(Reuters) - Eleven women have reached a settlement with a California wine train company they sued for $11 million for racial discrimination after they were kicked off the train for being too loud, their lawyer said on Monday.
Members of the Sistahs on the Reading Edge Book Club came to an “amicable settlement” with the Napa Valley Wine Train company on Thursday, six months after filing a lawsuit in U.S. District Court in Northern California, their attorney Waukeen McCoy said.
“We hope that other businesses learn from this case and implement diversity and sensitivity training for employees,” McCoy said in an email to Reuters.
McCoy did not disclose the terms of the settlement.
Train company officials could not be immediately reached for comment.
The 11 women, 10 of whom are African-American, were ordered off the vintage train on Aug. 22 after other passengers complained the group was too loud. The expulsion sparked widespread anger on social media.
The controversy unfolded as the United States grapples with persistent issues of racism and discrimination following high-profile police killings of unarmed black men over the last two years, which triggered waves of protest and a renewed civil rights movement under the banner of “Black Lives Matter.”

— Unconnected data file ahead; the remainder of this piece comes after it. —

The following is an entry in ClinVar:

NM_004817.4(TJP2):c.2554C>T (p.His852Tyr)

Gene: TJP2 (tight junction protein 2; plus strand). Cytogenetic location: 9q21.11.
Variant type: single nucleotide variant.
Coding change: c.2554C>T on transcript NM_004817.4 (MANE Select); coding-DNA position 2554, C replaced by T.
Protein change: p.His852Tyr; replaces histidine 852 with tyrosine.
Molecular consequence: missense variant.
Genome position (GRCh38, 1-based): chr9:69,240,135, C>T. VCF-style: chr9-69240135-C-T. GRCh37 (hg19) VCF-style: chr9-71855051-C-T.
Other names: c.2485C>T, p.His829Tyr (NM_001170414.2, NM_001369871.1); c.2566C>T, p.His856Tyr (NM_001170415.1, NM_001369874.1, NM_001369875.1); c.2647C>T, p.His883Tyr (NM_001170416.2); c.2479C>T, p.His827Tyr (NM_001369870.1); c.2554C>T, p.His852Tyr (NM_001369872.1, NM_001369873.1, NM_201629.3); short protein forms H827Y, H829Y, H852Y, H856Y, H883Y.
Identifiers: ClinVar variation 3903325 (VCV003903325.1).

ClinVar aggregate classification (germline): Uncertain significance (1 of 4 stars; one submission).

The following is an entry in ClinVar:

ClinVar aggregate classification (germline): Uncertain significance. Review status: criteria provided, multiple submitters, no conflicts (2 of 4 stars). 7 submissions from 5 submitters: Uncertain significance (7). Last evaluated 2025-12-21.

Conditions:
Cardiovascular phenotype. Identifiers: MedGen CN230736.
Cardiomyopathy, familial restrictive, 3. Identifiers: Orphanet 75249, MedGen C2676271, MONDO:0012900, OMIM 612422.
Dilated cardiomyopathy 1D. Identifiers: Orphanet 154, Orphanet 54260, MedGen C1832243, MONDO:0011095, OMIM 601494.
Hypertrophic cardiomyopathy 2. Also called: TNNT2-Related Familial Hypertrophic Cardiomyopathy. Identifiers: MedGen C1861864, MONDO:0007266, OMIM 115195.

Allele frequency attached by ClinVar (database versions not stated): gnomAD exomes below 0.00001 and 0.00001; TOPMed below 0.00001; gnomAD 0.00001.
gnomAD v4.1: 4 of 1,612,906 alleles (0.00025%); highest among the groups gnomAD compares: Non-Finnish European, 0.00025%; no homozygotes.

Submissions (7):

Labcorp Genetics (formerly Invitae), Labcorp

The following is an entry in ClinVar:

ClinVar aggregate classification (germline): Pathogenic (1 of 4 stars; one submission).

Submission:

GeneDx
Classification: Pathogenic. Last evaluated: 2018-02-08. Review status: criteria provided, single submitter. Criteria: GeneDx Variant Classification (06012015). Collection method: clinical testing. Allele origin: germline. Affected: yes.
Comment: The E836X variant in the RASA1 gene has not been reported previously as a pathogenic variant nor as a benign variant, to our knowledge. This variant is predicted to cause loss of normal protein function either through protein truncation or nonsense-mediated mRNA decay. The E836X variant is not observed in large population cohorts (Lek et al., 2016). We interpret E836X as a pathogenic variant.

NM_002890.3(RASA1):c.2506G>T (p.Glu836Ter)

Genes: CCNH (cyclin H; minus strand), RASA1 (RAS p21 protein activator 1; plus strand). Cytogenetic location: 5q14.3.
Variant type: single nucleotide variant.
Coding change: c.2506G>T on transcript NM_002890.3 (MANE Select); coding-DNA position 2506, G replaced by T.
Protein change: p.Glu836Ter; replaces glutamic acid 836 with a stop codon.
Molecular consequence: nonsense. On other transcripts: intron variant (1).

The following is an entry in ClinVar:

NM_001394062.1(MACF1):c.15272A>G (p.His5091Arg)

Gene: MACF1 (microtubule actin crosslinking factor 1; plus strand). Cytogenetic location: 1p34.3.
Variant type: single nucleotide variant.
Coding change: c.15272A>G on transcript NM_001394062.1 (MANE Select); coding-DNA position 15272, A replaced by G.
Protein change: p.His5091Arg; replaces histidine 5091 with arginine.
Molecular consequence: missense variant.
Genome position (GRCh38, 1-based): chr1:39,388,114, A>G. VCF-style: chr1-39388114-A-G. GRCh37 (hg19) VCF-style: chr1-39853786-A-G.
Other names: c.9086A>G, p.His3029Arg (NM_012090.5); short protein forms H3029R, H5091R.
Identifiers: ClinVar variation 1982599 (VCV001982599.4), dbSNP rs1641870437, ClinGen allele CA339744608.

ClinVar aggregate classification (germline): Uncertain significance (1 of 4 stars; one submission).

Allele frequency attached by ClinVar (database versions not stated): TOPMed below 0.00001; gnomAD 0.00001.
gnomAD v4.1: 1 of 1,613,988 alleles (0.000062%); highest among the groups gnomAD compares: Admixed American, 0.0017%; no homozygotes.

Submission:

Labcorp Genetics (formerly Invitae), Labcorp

The women sued the company in October, seeking $11 million in damages for the violation of their civil rights.
“African-American adults are more likely to be shushed at, stared at, and kicked out of places where white people perceive that they do not fit,” the complaint said.
The lawsuit also accused the company of defamation and libel for publishing an inaccurate social media post describing the women as being verbally and physically abusive to other passengers. The post was later removed.
Two of the women claimed they were fired from their jobs because of the defamatory statement made by the train company, according to the complaint.
Wine Train Chief Executive Anthony Giaccio issued a public apology along with a pledge to offer staff diversity training and host the women as guests on the train.
But the women said publicly the response was not sufficient to erase the humiliating experience of being forced off the train and met by police.
The train has run as a tourist attraction since 1864, offering dining services to passengers as the antique railcars cut through scenic vineyards in California, the company says on its website.
Reporting by Brendan O’Brien in Milwaukee
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